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Via its website and mobile app, the Austin-based company matches consumers with a lawn or outdoor service, and makes a percentage of every such service that is booked on its SaaS platform
Unlike many of the startups we cover, LawnStarter claims that it reached profitability earlier this year (unlike many of the tech companies that have gone public, or planned to go public, this year). With this new financing, the five-year-old startup has now raised a total of $17.7 million, according to Crunchbase data. Lerer Hippeau, Bull Creek Capital and Binary Capital participated in the round as well.
LawnStarter currently operates in 120 cities in the United States, including Austin, Nashville, Tenn., and San Diego, Calif. Its revenue and net income is growing at a rate of 100 percent year-over-year, according to CEO and co-founder Steve Corcoran.
LawnStarter was originally born in northern Virginia. Co-founders Corcoran and Ryan Farley (who had a lawn operation together while in high school) learned to code and had a “fully functional product” in six weeks. The pair, armed with a 100 customers, moved the startup’s headquarters to Austin with acceptance into Techstars’ Austin program. They enlisted their third co-founder, Jonas Weigert, to improve upon the platform what they had built.
“We saw a huge opportunity to help lawn care professionals and change the way consumers order and manage services,” he told me. “Every rock I turned over made it super apparent how hard it was to run and scale lawn care operations.”
Indeed, the lawn care market is massive, estimated at nearly $100 billion annually. (Specifically, an estimated $99 billion will be spent on lawn and landscape services in 2019 in the U.S. alone, according to an IBIS World Report.)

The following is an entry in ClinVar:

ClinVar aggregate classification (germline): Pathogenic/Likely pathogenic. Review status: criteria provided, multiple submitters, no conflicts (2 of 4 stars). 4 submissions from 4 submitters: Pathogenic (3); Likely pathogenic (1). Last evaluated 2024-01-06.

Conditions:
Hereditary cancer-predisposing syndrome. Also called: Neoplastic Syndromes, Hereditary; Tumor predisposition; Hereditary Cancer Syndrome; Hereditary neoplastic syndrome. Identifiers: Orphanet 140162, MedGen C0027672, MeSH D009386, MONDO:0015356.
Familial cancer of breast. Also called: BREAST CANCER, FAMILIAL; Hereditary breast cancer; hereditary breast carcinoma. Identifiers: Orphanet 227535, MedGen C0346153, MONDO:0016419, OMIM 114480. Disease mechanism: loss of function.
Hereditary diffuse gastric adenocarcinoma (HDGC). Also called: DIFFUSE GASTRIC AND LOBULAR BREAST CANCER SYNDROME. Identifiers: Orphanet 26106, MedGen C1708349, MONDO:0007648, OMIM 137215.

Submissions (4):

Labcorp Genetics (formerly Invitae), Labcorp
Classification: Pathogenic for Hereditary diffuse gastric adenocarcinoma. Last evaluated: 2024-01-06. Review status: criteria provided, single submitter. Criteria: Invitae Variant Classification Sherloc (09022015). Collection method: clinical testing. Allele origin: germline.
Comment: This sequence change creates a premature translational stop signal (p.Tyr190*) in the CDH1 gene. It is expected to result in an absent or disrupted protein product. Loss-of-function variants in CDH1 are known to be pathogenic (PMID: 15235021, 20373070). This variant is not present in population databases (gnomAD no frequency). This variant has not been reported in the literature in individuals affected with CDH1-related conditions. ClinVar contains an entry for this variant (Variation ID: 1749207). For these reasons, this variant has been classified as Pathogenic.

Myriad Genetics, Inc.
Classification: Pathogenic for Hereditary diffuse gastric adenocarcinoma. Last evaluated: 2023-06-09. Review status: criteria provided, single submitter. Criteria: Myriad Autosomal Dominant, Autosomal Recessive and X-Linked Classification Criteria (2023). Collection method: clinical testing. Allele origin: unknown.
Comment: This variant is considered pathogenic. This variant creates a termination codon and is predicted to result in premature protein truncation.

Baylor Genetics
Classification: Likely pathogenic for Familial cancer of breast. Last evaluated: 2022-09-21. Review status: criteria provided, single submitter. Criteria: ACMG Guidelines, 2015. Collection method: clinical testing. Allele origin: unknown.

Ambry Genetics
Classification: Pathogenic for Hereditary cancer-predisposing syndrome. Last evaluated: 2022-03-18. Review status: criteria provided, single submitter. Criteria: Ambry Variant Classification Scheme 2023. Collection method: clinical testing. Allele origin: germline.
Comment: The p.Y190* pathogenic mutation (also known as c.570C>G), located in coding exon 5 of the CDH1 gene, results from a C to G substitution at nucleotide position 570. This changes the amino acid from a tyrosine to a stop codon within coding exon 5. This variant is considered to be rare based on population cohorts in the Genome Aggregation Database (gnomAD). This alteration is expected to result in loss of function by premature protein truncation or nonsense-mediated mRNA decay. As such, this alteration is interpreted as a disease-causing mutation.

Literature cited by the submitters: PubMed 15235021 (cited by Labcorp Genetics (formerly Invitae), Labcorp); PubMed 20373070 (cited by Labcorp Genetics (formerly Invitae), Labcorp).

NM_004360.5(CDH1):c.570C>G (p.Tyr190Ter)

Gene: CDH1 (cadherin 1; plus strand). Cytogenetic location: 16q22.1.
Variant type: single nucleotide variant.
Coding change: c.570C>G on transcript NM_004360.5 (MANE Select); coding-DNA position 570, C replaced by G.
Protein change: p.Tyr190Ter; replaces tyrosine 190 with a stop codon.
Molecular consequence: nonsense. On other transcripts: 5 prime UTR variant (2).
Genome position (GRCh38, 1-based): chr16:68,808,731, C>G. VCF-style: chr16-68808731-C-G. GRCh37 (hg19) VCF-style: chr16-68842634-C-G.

Dan Herscovici, partner at Edison Partners said his firm was impressed with how LawnStarter’s ability to achieve profitability “responsibly, in a way that’s extremely capital efficient.”
“That’s unique in this day and age in the startup community,” he told Crunchbase News.
Edison also sees “enormous” opportunity in a “highly fragmented” industry. Especially in an era where millennials are more likely to outsource this sort of work than perform it themselves.
“There’s half a million service providers and 70 percent are owner-operated,” Herscovici said. “Several companies have tried to tackle the space but LawnStarter, we think, is the largest and has proven some really innovative capital efficient ways to grow.”
With its new capital, LawnStarter plans to add additional services such as pest control to its platform, and “continue penetrating the lawn mowing and maintenance markets.”
Meanwhile, the funding marks Edison Partners’ second investment in Texas. The firm has also invested in Solovis, an Irving-based institutional investment management platform. For more about why Edison thinks Texas is a great place to be investing, check out this piece here.
Illustration: Li-Anne Dias
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